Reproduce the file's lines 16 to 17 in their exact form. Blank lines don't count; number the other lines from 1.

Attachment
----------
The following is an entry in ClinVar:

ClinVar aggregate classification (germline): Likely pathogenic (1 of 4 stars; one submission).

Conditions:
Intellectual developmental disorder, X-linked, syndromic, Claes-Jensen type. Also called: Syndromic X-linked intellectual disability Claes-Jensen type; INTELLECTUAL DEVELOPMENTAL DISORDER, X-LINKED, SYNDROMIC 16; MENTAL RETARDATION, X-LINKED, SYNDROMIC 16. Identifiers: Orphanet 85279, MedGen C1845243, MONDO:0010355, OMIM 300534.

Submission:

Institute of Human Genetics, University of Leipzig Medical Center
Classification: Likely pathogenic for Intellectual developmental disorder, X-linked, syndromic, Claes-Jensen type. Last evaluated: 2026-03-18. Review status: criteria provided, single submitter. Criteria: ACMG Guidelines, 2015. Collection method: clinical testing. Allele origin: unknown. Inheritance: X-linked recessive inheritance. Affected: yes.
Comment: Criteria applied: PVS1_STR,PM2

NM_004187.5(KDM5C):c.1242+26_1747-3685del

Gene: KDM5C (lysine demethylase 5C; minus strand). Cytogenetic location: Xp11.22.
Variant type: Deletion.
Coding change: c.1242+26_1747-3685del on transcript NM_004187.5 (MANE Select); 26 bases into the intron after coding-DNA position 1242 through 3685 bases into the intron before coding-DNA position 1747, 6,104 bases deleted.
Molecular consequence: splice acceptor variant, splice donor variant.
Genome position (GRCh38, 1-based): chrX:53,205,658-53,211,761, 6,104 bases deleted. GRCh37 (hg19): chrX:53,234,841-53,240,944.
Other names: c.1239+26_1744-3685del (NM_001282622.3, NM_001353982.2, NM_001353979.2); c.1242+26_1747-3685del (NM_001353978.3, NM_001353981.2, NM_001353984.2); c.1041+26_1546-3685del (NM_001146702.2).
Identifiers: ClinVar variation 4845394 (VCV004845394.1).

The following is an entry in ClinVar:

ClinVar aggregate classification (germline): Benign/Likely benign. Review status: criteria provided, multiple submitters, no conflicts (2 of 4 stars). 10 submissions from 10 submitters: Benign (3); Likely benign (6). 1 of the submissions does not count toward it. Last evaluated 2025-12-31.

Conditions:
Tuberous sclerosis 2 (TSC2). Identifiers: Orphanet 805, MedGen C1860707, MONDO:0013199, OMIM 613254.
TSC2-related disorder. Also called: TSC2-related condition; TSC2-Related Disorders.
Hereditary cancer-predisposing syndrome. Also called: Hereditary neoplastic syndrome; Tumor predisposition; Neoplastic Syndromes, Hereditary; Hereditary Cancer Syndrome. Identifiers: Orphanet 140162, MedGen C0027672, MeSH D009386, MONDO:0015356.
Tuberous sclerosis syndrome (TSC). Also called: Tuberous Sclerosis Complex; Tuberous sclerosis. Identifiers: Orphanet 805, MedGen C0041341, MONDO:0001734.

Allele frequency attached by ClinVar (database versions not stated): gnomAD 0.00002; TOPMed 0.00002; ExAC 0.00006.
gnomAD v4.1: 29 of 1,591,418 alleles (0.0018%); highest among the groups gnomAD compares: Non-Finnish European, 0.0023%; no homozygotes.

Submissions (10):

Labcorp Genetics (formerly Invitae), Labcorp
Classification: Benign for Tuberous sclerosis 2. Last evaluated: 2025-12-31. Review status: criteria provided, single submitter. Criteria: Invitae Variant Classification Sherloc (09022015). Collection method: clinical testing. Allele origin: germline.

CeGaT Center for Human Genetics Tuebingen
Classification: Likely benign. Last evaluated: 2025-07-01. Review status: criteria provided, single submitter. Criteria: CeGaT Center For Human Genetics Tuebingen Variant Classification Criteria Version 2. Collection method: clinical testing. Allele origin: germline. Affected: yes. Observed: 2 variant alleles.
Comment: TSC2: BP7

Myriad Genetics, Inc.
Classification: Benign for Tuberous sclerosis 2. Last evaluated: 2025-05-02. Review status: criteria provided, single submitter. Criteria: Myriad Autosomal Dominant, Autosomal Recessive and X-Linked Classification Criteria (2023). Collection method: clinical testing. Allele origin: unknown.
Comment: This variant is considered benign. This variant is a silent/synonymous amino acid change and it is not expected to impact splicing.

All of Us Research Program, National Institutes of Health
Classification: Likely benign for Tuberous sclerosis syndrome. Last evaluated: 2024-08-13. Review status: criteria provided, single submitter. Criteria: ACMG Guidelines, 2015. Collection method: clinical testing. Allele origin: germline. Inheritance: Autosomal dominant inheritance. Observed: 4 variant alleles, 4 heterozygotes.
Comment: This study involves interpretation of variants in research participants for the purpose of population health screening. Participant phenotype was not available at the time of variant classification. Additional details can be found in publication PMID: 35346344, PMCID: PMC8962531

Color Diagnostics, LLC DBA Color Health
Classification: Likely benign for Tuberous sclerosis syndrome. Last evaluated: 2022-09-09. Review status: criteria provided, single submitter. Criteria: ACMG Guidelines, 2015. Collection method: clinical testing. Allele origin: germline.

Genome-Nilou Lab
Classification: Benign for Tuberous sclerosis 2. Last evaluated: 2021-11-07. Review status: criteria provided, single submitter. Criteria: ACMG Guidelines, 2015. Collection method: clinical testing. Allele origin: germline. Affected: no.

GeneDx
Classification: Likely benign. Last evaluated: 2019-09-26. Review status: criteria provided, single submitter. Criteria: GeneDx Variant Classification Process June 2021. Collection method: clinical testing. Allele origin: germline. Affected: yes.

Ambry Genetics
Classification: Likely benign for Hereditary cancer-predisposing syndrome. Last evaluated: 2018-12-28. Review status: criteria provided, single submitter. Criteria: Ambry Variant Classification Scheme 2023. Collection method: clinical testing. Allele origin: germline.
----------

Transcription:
Identifiers: ClinVar variation 4845394 (VCV004845394.1).

The following is an entry in ClinVar: